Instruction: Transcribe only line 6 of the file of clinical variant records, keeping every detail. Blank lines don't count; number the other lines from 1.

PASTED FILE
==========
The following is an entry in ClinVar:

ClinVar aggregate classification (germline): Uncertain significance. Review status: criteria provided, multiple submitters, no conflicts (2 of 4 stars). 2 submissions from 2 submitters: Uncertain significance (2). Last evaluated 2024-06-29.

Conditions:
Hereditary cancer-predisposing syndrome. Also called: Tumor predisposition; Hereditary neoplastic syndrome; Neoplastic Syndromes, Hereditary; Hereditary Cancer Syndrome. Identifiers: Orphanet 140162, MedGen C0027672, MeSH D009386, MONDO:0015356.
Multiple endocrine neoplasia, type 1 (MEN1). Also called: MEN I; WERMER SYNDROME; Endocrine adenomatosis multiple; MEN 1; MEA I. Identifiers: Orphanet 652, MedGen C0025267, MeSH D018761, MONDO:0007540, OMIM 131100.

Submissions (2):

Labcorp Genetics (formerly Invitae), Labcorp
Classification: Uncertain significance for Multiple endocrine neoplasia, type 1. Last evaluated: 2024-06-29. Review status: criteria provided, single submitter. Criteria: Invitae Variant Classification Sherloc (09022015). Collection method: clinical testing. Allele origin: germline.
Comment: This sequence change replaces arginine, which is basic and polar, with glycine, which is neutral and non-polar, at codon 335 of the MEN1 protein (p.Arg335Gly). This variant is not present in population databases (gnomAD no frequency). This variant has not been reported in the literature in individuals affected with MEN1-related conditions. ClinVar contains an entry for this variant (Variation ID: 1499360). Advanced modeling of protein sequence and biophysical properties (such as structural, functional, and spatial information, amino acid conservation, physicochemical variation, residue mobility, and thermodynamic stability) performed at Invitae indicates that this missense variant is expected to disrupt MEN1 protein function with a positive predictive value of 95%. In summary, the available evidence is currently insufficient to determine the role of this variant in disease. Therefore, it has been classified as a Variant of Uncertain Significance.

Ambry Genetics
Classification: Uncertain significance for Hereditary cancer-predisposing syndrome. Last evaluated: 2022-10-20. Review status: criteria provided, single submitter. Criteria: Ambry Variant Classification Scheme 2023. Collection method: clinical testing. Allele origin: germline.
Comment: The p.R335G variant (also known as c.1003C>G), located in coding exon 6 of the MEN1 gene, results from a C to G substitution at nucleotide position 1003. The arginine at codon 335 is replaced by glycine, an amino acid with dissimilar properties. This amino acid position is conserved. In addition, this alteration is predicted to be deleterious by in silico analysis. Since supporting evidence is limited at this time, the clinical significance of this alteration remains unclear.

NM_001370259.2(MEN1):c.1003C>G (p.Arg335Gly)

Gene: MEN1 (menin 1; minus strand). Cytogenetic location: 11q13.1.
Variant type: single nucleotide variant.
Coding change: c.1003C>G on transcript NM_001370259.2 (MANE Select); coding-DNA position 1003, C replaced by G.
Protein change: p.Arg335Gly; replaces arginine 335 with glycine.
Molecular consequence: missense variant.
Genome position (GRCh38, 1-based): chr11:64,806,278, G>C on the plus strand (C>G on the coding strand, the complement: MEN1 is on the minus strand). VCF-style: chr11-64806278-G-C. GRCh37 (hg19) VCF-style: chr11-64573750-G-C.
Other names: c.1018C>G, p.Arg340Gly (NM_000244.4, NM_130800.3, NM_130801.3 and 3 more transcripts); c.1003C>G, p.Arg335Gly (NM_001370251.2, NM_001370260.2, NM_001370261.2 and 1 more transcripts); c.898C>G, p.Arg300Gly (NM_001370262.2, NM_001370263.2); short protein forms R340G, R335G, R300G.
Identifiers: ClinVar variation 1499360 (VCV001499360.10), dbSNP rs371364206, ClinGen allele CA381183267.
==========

Submissions (2):